#NoMoreImpunity || Blog Symposium || Impunity, Trust and Transitional Justice in Sri Lanka

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IMPUNITY AND TRUST: TRANSITIONAL JUSTICE IN SRI LANKA

Nimalka Fernando

In the post war context, Sri Lanka government has announced that it will facilitate a robust Transitional Justice process. As announced by the Foreign Minister, the mechanisms will guarantee truth seeking, provide reparation to those affected by the war and conflict, facilitate non-recurrence and assist in accountability.

One of the major challenges we human rights defenders faced over the past decade is the continuing and strengthening of the culture of impunity that prevailed in Sri Lanka. Violence perpetrated by political and security forces persons went unpunished. One of the major challenges we are facing in Sri Lanka is the failure to take action against perpetrators in spite of the existence of laws. In this regard torture though prohibited in law is a tool regularly used by all categories of the security forces. The Prevention of Terrorism Act provides the security forces and police to detain suspects for a prolonged period which has resulted in the use of torture to get evidence and commit degrading action against the victim. The majority of Tamil men and women survivors have revealed barbaric acts of torture including rape and sexual harassment. We are talking about transitional justice in such an environment. Victims and witnesses have repeatedly shown that they have no faith and confidence in national institutions. Even though the political leadership has changed they have failed to build a healthy environment to combat impunity.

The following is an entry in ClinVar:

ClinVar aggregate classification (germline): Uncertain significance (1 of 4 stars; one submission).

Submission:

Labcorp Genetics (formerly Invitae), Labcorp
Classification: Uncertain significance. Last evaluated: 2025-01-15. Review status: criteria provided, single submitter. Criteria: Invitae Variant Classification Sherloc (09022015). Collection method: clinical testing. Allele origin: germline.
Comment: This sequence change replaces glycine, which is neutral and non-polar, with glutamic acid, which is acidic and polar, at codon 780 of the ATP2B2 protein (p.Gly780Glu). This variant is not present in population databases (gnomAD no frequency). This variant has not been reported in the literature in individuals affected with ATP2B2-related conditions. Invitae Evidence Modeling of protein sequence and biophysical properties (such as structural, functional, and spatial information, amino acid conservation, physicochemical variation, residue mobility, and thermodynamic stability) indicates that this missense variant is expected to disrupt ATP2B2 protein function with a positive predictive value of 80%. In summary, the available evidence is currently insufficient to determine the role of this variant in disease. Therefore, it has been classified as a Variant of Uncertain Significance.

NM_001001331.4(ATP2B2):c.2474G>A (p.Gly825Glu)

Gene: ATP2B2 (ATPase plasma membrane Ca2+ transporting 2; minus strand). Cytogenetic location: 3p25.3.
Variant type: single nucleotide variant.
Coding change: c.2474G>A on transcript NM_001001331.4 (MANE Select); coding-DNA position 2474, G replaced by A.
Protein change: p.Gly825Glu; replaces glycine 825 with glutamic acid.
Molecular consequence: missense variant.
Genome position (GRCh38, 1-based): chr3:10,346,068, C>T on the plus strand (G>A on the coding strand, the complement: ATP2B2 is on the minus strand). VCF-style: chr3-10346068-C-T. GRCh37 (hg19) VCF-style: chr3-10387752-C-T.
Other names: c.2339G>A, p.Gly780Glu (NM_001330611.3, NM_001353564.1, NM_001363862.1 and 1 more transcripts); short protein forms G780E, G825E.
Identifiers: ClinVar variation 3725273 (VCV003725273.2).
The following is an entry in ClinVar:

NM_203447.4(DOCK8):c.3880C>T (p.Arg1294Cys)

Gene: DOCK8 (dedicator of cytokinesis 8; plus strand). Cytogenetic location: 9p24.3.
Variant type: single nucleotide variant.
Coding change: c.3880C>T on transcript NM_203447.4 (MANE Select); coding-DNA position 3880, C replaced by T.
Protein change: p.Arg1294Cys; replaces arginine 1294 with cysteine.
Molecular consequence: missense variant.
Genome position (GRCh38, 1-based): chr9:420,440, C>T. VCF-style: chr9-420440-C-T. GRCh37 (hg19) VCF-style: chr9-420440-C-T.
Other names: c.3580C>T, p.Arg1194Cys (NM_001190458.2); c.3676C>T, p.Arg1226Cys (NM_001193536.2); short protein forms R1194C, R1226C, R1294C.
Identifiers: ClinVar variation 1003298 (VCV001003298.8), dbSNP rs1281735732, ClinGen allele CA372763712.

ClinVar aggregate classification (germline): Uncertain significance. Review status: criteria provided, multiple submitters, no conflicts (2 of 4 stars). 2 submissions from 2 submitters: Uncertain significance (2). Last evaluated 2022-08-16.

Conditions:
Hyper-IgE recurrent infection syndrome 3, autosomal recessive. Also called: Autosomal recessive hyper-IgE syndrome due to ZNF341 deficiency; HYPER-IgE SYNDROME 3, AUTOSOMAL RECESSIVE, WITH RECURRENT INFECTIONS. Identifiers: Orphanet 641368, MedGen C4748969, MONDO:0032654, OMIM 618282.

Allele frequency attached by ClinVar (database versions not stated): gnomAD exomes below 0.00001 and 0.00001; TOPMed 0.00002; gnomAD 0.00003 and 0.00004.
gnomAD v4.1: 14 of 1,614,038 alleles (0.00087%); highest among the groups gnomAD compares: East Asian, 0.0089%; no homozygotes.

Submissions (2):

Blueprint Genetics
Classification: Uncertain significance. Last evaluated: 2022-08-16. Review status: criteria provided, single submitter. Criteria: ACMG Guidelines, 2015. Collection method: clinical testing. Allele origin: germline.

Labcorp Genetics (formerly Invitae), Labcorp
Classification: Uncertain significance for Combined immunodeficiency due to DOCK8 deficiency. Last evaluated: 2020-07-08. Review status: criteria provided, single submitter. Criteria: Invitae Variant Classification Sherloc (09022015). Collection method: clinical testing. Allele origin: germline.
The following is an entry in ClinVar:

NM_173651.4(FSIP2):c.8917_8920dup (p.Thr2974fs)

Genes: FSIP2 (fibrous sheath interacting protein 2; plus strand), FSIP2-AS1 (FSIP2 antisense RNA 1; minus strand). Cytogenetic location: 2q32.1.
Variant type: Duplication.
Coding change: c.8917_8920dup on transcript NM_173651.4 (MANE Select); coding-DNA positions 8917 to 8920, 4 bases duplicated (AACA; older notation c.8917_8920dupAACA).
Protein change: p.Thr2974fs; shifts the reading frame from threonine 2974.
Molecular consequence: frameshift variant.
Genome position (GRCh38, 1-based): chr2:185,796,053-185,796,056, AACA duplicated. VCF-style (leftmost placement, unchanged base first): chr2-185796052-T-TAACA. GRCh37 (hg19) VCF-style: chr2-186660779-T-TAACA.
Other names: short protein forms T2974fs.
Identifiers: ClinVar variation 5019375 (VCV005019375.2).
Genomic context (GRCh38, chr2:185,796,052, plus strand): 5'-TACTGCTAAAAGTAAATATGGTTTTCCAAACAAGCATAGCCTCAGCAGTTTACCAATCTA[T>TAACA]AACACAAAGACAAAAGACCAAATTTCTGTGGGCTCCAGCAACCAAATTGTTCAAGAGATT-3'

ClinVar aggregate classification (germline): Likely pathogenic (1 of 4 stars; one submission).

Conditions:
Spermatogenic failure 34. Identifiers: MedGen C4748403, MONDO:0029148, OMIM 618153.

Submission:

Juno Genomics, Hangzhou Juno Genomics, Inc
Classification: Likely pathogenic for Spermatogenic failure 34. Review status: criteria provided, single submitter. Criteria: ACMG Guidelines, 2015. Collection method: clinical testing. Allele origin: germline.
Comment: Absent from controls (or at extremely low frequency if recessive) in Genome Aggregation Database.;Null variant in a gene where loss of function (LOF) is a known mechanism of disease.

The transitional justice process in Sri Lanka has to go beyond purely providing mechanisms to those affected.

Let me focus on the issue of violence against women. Often transitional justice advocacy will solely focus on addressing the issue of accountability more legalistically. Similarly when we are dealing with torture it is important to remember that a woman can be tortured without leaving marks on her body. In a war it is important to analyse the totality of the experience of women who has continued to be displaced, marginalised and forced to experience further acts of violence. Sri Lanka has to sign the optional protocol to the Convention Against Torture and provide a political environment of trust building if its commitment to TJ to become real to affected communities.

Nimalka Fernando is a prominent human rights defender, peace activist and lawyer from Sri Lanka.

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